Tiny Bluetooth Adapter Leading Micro Revolution?

A micro-device unveiled at CES suggests a new wave of even smaller adapters for laptop and tablet computers.
The recent Consumer Electronics Show (CES), which was held in Las Vegas earlier this month, focused enormous media attention on really BIG subjects, like which vendor was displaying the largest flat-panel television set.

So it's odd that one of the most intriguing items I saw announced at the show was the very smallest.

That device is the MoGo Dapter. (Even its name is reduced in size.) It's the world's smallest Bluetooth adapter -- and it suggests a new wave of even smaller gadgets than the ones we've already become used to.

A Bluetooth Adapter That Goes Anywhere

The Dapter (photo, left) is a tiny device that plugs into any standard USB port. Unlike most USB drives and Bluetooth add-ons, which stick out from a laptop as much as a human finger would, the Dapter protrudes less than the length of a fingernail.

The ease with which the mini-gizmo adds Bluetooth support to laptop computers makes it a welcome entry into the market. The device's maker -- Newton Peripherals of Natick, Mass. -- quotes figures from IMS Research and the Bluetooth Special Interest Group suggesting that as many as 250 million laptops that lack Bluetooth capabilities are in use today.

The Dapter, however, may be even more compelling when used with tablets -- portable computers that are designed to be held in one hand while operated with the other. A 3-inch Bluetooth adapter sticking out the side of a sleek tablet would seem ludicrous and might even be dangerous. (I can hear my mother saying, "You could poke someone's eye out with that thing!") The tiny Dapter, by comparison, would hardly be noticed when plugged into the USB port of even the most svelte tablets.

The Smallest of the Small

The Dapter defies parallels with competing peripheral devices. It doesn't look like any other USB plug-in I can think of. It's more the size of a cuff link. It makes an iPod Nano seem bulky.

I'll try to convey to you the Dapter's miniscule dimensions by reciting its specs:

Only 39 grams in total weight (less than one-tenth of an ounce).

About 0.4 inch (1 cm) in total length -- only 0.2 inches of which remain visible outside a USB port when the device is plugged in.

38 milliamps of power consumption, maximum, when in use and 259 microamps (1/4 of one milliamp) when in sleep mode.

With weight and power draw that low, you could leave a Dapter plugged into your laptop or tablet computer all the time and barely notice that it was there. It would take months, if not years, for the device to deplete the battery of a laptop that was, say, sitting unused on a shelf.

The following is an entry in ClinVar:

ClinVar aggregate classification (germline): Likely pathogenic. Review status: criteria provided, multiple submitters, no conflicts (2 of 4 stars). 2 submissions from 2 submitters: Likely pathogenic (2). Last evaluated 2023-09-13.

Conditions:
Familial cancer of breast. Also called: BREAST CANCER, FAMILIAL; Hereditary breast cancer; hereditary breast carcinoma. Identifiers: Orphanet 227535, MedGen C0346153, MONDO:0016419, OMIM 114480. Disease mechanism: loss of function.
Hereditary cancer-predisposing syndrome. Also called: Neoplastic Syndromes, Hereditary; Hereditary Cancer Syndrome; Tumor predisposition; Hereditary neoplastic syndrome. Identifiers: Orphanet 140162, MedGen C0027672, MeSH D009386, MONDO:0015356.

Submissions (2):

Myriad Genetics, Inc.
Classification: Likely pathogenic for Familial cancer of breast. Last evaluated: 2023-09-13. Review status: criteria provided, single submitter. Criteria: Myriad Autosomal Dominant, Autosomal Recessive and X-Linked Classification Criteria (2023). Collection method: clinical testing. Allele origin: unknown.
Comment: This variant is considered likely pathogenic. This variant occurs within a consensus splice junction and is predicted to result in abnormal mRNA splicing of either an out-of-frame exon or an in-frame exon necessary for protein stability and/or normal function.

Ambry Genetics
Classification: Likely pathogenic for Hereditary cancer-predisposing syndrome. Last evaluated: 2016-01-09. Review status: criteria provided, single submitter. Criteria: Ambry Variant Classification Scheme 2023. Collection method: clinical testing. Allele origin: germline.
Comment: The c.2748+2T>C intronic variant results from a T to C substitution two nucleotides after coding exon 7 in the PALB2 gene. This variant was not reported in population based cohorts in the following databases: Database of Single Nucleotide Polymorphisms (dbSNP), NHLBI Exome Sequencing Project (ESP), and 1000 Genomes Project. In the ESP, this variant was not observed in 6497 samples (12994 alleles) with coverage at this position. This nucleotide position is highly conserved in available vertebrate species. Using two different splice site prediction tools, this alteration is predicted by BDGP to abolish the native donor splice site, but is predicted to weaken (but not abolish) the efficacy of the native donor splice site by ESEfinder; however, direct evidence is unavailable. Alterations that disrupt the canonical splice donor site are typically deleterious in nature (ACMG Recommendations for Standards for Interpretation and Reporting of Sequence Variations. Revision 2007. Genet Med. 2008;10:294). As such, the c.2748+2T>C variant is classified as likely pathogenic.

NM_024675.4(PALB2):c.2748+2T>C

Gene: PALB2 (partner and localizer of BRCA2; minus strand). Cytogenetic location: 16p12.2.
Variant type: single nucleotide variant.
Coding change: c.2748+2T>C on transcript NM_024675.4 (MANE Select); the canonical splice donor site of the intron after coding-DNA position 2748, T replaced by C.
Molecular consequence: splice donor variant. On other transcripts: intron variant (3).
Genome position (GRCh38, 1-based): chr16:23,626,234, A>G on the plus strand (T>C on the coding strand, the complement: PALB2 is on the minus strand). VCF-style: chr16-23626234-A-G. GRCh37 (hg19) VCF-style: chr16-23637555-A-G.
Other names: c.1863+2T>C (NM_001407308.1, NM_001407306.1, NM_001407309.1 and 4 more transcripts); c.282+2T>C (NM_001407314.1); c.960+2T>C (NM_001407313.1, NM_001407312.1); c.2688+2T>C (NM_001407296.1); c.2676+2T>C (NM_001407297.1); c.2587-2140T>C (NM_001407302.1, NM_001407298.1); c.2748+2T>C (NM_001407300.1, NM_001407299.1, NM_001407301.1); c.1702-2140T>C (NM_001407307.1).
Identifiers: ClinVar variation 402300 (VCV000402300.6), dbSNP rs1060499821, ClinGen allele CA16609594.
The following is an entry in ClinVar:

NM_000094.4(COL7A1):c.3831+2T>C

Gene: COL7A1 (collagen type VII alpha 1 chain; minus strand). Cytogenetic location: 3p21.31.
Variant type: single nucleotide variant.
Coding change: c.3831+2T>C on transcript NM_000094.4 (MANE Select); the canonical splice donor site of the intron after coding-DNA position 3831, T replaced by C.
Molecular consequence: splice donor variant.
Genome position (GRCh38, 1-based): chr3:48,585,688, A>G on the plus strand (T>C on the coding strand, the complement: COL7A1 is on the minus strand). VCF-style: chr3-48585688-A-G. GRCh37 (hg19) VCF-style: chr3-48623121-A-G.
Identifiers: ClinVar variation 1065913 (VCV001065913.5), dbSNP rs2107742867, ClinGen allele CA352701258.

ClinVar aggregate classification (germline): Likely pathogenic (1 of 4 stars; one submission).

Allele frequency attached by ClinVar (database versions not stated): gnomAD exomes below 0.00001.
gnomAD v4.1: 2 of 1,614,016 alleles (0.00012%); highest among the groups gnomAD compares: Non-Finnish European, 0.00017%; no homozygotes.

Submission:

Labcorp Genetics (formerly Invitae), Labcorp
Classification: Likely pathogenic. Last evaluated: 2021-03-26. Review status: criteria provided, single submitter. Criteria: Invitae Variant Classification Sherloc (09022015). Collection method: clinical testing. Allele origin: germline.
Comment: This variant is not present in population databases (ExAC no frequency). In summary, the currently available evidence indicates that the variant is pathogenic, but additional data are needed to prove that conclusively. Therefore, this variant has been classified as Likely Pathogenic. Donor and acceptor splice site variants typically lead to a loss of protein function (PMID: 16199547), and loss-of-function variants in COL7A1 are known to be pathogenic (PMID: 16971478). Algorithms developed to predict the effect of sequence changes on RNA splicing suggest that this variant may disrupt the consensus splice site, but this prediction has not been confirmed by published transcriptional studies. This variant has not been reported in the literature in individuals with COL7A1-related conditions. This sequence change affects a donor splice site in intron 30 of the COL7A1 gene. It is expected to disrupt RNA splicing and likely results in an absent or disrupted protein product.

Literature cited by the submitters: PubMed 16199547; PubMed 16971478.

The Size of Gadgets to Come

Newton Peripherals is also known for developing the MoGo Mouse, a flat pointing device that fits into a laptop's PC Card slot for easy transportability and rechargeability. (A newer model can be stored inside the ExpressCard/54 Card slot found on the latest laptops.)

The company's president and CEO, Matthew Westover, expects that the miniaturization exhibited by the MoGo Dapter -- and, to a lesser extent, the MoGo Mouse -- will influence the design of other tech products.

"We believe the ultra-low profile of the Dapter will become the standard design for adapters of all kinds," Westover says.

The company seems to have done a good job of keeping its invention under wraps. I found it only because I attended Martin Winston's Cherry Picks, a private, new-technology showcase that occurs the day before CES and is open only to working press. (The Cherry Picks Web page, as if to add to the mysterious nature of the Dapter, shows a picture of Newton Peripherals' latest MoGo Mouse but not the company's tiny new Bluetooth adapter.)

The Dapter is expected to carry a list price of $49.99 (lower at discounters). It should become available in the 2nd quarter of 2007.

More information on the MoGo Dapter and the MoGo Mouse is available at Newton's products page.

An Executive Tech update

My first book-length work in five years, "Windows Vista Secrets," has just become available. It reveals little-known tricks of Microsoft's new, Vista operating system that won't be obvious to most buyers. Use the following links for more information in the United States, Canada, and elsewhere.






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